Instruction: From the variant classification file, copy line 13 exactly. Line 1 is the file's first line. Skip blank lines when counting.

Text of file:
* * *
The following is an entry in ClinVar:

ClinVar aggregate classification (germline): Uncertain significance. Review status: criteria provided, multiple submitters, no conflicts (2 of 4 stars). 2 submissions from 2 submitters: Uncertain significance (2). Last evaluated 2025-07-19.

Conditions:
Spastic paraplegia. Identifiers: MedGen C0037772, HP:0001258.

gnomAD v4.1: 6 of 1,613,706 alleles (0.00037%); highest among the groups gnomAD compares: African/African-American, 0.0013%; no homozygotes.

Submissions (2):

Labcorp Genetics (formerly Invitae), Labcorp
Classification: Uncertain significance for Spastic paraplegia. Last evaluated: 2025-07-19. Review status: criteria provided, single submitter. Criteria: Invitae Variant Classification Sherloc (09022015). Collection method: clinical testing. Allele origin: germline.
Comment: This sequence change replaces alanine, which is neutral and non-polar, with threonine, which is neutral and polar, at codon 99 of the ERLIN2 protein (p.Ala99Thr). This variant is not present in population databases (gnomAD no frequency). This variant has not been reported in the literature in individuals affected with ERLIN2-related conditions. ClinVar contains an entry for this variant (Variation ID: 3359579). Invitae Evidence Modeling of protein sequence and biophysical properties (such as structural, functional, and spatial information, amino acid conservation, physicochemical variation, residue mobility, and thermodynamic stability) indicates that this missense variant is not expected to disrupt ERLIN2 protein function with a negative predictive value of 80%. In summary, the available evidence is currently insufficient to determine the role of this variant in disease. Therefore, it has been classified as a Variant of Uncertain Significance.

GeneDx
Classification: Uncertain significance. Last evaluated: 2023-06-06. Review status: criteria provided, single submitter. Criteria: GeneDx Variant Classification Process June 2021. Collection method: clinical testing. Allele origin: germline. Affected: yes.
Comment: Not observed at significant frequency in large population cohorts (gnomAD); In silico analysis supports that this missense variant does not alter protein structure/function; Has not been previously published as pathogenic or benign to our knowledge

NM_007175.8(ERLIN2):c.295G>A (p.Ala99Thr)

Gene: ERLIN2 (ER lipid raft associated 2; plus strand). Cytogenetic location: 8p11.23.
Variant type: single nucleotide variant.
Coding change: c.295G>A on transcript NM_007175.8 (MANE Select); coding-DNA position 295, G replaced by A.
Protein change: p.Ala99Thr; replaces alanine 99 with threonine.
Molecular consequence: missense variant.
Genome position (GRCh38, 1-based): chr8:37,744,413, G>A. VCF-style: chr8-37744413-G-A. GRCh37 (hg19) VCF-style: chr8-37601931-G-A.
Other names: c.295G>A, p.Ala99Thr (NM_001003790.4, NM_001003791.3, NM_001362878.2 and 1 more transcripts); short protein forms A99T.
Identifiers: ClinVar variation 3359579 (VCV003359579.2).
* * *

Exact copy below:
NM_007175.8(ERLIN2):c.295G>A (p.Ala99Thr)